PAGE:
Knowing How to Belong to Yourself
There’s a tension at the heart of self-knowledge
Posted Dec 14, 2016
“The greatest thing in the world is to know how to belong to oneself.” Montaigne (1533-1592)
For the ancient Greeks, seeking self-knowledge was regarded as one of the most valuable pursuits a man could undertake. “Know thyself,” is inscribed on the Temple at Delphi, which was the most important shrine in classical Greece because people came here to seek knowledge of the future from Phythia, the priestess of Apollo. The questions might range from when a farmer should plant a crop to when a king might declare war. The answers Pythia gave were often cryptic and subject to multiple interpretations. She gave answers but those answers required work to understand.
It seems that knowing ourselves should be easy. After all, each of us is an expert on her own experiences and has access to her own thoughts, beliefs, and feelings that no one else can have. A common mistake is to assume that there is nothing more easily known than oneself. Knowing oneself is perhaps so difficult because we are simultaneously the inquirer and the object studied. It is difficult to get a good, right, or accurate perspective. It is similar to a middle age person who can no longer see things up close without taking off her glasses she needs to see things far away. Despite the difficulties in seeing oneself (literally and metaphorically), one must be able to do so.
Self-knowledge is not a luxury but rather a necessity. Not having self-knowledge can lead to very hurtful, harmful, and even catastrophic consequences. So how might each of us come to know herself?
The Oracle of Delphi has more to offer us about self-knowledge. While there are numerous other inscriptions at the temple, two others are prominent. The first is “Nothing in Excess.” The second is, “Surety, then calamity,” or alternatively, “A pledge then ruin.” Putting these maxims together is important for understanding the importance of self-knowledge and what it means to “know how to belong to oneself.”
Concerning nothing in excess: self-absorption may be a significant barrier to self-knowledge. Self-absorption and self-knowledge are “near enemies,” which means that the unhelpful one (self-absorption) masquerades as the helpful one (self-knowledge). If you fail to see that who you are is also a matter of what you do and with whom you do those things and the identities you have (sister, brother, worker, citizen), then you end up with a very skewed view of yourself. In some ways, you may have too much trust in your capacity to know yourself making you unwilling or incapable of seeing or hearing how other people experience you.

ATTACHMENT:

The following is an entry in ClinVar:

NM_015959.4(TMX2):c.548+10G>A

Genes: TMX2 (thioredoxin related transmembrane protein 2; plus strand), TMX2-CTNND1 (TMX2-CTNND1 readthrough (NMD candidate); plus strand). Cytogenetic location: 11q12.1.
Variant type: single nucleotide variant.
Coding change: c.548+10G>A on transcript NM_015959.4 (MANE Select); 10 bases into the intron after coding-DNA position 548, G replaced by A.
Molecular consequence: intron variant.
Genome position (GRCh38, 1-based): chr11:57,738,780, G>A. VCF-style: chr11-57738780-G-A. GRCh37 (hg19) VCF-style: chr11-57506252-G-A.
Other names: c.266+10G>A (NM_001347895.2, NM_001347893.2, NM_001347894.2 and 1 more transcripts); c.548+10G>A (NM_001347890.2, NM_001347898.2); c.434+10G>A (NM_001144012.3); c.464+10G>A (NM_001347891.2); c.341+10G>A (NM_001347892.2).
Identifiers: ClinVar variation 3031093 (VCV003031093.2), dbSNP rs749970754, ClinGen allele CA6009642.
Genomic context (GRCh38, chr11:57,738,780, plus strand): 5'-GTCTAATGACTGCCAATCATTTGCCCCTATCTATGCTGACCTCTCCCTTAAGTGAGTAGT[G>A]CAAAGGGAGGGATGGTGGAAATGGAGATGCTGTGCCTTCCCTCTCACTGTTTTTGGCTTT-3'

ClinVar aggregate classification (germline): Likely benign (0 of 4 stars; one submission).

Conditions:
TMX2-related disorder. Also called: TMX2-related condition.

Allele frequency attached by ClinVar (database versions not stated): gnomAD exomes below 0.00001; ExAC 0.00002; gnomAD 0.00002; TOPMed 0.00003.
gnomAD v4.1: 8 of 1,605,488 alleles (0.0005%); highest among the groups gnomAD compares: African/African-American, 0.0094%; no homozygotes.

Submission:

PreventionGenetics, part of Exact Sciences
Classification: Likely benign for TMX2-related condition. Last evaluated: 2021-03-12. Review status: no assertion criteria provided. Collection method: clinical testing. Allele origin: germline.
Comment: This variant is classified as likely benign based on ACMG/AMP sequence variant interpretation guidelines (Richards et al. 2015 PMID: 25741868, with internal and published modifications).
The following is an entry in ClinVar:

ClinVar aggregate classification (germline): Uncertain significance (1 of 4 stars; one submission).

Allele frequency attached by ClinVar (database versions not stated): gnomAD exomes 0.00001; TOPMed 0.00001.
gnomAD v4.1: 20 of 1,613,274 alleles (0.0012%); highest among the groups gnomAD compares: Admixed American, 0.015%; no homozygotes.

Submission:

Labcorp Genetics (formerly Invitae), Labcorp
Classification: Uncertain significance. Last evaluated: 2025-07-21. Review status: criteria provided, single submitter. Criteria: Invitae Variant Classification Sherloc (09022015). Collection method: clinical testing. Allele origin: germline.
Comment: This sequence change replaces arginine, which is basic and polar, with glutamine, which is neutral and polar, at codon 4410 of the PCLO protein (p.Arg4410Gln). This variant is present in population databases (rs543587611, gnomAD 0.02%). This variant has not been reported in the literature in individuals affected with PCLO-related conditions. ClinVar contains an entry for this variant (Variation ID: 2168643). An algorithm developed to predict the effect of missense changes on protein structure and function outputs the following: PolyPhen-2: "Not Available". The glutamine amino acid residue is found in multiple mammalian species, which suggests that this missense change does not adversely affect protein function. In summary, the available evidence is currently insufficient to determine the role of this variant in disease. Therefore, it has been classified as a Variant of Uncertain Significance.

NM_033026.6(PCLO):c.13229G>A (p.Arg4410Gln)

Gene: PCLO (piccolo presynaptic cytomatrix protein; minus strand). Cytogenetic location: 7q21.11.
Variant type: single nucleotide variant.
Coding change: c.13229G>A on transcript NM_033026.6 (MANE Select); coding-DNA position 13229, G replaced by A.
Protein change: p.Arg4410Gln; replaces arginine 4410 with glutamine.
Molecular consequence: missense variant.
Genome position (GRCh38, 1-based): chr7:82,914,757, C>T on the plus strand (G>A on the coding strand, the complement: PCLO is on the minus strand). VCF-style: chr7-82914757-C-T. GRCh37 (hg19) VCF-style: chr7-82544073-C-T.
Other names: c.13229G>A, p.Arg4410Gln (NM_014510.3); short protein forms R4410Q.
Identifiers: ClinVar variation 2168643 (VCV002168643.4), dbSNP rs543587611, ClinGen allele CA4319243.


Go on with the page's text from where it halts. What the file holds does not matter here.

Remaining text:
Concerning surety, then ruin: beware false certainty and assenting to false opinion. The false certainty can be about oneself or about others and their views. The two can be related. A person may be falsely certain about what she believes or more strongly, knows herself to be. This is an interesting instance of dogmatism; a person believes she already knows everything about herself that there is to know. Such a person may believe it impossible that she could ever surprise herself. She’ll also tend to believe that no one else has anything interesting to offer her about herself. Her feedback loop will be closed, which may produce a host of problems including a version of the self-absorption mentioned above.
It is true that each of us internalizes wholesale beliefs, values, and judgments about the way the world is and should be. This internalization is part of how we mature and how we come to see ourselves in the world. But if we take these as absolute certainties and never question them, we may become rigid if not dogmatic in our understanding of the world, our place in it, and who each of us is as an individual. But this may prove to be very damaging in part because we belong more to those beliefs and others who hold them than to ourselves. We may give far too much power to and place our trust in others to define us, which returns us to the maxim, “nothing in excess.”
All three maxims point to a tension about how much to trust yourself and how much to trust others. Most of us live that tension every day. One crucial dimension in coming to belong to oneself is knowing which of those beliefs, values, and judgments we inherit to disavow or reject because they do not fit with us or they cost too much to continue to hold. At times we may be willing to go to extremes to hold onto beliefs even as all the facts buck against them. At other times, we may give up beliefs and values we know to be good and right for us far too easily. Not just recognizing but living this tension is an important step in knowing how to belong to yourself.
We are, at all times, involved in what Montaigne describes as the most important undertaking. He writes, “To compose our character is our duty, not to compose books, and to win, not battles and provinces, but order and tranquility in our conduct. Our great and glorious masterpiece is to live appropriately.” This masterpiece is created only with right intention and attention, which necessarily requires knowing how to belong to oneself.